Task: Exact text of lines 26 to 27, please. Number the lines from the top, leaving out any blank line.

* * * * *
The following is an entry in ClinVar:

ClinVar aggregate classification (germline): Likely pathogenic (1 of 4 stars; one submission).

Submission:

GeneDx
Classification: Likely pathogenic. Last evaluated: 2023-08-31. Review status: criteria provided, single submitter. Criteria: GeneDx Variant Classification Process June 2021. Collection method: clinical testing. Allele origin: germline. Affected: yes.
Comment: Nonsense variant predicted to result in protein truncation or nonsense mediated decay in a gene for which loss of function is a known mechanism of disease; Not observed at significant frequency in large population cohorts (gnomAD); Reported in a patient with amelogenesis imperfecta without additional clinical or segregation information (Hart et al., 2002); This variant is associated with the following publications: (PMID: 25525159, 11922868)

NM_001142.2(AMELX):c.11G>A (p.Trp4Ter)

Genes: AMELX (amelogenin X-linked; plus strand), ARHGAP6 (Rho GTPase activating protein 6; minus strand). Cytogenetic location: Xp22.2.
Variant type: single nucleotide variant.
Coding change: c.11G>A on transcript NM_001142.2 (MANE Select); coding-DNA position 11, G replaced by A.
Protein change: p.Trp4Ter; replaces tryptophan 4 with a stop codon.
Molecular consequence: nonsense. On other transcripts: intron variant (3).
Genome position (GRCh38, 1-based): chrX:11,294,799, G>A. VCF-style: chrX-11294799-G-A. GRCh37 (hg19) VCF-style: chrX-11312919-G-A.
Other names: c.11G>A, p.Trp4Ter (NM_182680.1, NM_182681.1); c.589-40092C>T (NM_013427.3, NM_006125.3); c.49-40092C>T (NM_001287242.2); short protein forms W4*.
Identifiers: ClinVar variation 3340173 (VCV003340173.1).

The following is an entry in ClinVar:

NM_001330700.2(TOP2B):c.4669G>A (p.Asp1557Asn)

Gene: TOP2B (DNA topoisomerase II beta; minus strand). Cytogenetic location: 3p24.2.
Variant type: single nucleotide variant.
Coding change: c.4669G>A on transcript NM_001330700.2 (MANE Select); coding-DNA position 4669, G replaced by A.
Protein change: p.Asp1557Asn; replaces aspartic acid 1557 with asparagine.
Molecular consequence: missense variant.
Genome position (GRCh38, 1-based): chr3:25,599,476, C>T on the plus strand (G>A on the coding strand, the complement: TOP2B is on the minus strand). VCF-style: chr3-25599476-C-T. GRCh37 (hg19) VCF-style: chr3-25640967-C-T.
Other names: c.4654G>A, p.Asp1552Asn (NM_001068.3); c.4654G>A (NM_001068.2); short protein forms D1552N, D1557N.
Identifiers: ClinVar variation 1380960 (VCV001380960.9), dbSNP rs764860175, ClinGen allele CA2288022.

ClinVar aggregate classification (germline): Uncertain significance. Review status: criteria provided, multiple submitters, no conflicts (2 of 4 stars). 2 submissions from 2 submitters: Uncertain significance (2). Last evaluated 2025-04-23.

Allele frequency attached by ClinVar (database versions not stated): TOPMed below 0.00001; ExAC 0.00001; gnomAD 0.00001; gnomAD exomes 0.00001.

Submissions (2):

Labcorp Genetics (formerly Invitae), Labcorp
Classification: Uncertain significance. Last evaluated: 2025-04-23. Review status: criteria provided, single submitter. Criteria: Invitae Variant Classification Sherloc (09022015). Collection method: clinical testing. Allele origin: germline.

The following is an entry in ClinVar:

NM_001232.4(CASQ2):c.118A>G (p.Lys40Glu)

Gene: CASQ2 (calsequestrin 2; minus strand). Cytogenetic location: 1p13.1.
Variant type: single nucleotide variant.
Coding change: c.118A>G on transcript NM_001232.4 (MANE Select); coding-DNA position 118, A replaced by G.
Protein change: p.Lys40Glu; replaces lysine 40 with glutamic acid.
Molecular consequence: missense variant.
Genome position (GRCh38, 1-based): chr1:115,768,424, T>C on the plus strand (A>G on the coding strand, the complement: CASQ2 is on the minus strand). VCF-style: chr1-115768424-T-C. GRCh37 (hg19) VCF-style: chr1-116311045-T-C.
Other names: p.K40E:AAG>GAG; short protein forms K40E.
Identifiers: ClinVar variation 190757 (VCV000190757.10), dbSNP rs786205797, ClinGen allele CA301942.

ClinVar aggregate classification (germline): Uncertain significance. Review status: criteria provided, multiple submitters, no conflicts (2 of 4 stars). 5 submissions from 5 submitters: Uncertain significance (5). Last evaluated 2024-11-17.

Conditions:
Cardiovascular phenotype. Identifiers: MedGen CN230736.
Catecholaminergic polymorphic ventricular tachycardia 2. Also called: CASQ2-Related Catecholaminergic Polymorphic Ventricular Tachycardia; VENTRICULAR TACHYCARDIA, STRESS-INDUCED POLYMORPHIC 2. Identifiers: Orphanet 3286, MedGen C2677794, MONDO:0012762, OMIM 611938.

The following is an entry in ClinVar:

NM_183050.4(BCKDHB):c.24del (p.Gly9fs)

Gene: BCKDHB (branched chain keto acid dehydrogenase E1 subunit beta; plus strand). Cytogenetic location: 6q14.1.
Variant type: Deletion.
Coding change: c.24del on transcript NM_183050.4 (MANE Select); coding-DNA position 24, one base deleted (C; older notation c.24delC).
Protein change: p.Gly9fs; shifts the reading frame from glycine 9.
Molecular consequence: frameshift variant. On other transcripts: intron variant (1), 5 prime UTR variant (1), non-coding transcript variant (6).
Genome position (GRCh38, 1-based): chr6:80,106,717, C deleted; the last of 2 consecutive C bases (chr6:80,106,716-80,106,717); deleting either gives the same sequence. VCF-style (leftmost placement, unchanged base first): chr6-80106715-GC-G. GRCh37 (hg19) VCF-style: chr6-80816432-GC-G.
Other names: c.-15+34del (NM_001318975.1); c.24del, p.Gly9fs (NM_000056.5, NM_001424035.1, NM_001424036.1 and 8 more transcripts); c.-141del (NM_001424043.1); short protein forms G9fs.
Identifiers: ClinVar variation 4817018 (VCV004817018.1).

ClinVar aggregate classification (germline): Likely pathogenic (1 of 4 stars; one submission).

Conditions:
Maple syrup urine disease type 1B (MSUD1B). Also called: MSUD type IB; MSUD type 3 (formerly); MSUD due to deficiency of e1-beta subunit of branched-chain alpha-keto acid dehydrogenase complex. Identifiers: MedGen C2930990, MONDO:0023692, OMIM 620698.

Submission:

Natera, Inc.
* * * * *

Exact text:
ClinVar aggregate classification (germline): Uncertain significance. Review status: criteria provided, multiple submitters, no conflicts (2 of 4 stars). 2 submissions from 2 submitters: Uncertain significance (2). Last evaluated 2025-04-23.

Allele frequency attached by ClinVar (database versions not stated): TOPMed below 0.00001; ExAC 0.00001; gnomAD 0.00001; gnomAD exomes 0.00001.